I wonder if it’s possible to deepfry a turduckhen?

  24. #24 June
    February 21, 2008

    Translation Of #60

    “Whence do we get the right to believe that man was not from his very beginnings that what he is today? A look at nature shows us that, in the realm of the plants and animals, changes and adaptations happen. But no development is shown, inside a species, that includes a leap as large as man would have had to make to evolve from some apelike state to what he is today.”

    “One advantage that man has over the animal, perhaps the most wonderful proof for the superiority of man, is that he has grasped that there must be a creating force.”

  25. #25 True Bob
    February 21, 2008

    You can bake, grill or smoke a turducken, but don’t even think about trying to fry one. Many people think that a Cajun style deep fried turducken would be the ultimate feast; however, because the bird is stuffed and doesn’t have any bones to support itself in the fryer, it’s not practical.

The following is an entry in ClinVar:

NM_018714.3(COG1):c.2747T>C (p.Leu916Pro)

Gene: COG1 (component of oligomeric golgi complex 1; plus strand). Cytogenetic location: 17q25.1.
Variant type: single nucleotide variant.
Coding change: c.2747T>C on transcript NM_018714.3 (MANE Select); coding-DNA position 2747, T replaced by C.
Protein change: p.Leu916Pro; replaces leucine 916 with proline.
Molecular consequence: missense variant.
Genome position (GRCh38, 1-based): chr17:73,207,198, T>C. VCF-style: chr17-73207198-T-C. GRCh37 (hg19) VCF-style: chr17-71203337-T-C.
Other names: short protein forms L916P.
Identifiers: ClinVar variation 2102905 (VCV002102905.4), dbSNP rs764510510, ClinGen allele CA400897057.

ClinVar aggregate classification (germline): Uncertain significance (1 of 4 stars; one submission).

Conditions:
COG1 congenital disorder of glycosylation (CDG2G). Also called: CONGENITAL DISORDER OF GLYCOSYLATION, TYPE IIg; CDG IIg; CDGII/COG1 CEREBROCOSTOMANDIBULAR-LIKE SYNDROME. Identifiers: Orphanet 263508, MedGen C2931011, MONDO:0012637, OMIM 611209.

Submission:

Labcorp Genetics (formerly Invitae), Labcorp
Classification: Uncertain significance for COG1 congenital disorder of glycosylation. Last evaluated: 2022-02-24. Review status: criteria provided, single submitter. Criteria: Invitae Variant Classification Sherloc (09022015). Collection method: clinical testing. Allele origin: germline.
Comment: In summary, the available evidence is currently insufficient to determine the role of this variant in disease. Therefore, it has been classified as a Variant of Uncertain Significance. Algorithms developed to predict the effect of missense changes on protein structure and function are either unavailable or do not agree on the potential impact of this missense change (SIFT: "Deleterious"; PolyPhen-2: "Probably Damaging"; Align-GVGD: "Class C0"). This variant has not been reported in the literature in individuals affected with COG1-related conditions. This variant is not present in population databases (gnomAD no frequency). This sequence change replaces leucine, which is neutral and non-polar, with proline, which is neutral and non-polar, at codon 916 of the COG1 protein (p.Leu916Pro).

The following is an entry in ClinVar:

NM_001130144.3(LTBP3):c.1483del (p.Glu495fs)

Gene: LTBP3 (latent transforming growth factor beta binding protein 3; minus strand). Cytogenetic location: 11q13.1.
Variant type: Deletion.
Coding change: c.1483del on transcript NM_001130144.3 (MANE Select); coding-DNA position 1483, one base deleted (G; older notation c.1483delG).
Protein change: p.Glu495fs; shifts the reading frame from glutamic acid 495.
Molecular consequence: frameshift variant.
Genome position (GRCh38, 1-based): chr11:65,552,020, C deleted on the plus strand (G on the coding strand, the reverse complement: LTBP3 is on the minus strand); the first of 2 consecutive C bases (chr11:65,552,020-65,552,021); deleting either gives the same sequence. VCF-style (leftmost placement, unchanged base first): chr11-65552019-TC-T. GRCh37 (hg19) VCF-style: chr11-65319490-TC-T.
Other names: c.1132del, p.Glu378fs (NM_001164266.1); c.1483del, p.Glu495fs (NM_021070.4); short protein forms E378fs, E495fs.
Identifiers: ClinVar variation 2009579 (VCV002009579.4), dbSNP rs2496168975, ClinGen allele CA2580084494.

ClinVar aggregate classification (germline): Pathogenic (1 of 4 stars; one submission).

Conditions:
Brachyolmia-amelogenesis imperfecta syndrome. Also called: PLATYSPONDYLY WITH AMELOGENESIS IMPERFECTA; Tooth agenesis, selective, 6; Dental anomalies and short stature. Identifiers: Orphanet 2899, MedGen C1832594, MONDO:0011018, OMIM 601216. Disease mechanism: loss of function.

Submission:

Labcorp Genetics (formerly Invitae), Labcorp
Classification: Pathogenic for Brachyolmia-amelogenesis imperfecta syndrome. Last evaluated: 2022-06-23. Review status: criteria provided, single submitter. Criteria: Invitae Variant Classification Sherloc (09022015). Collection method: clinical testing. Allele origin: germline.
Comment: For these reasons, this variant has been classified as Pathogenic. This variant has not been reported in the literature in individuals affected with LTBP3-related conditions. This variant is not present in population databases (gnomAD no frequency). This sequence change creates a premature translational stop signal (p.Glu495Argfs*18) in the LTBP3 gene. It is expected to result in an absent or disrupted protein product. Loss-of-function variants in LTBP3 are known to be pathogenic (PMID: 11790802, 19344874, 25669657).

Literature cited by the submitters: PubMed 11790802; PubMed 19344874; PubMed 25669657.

http://www.cajungrocer.com/fresh-foods-holiday-dishes-turducken-c-1_15_24.html

    Well, if you can’t deep fry a turducken, there is no god.

  26. #26 True Bob
    February 21, 2008

    You can bake, grill or smoke a turducken, but don’t even think about trying to fry one. Many people think that a Cajun style deep fried turducken would be the ultimate feast; however, because the bird is stuffed and doesn’t have any bones to support itself in the fryer, it’s not practical.

    http://www.cajungrocer.com/fresh-foods-holiday-dishes-turducken-c-1_15_24.html

    Well, if you can’t deep fry a turducken, there is no god.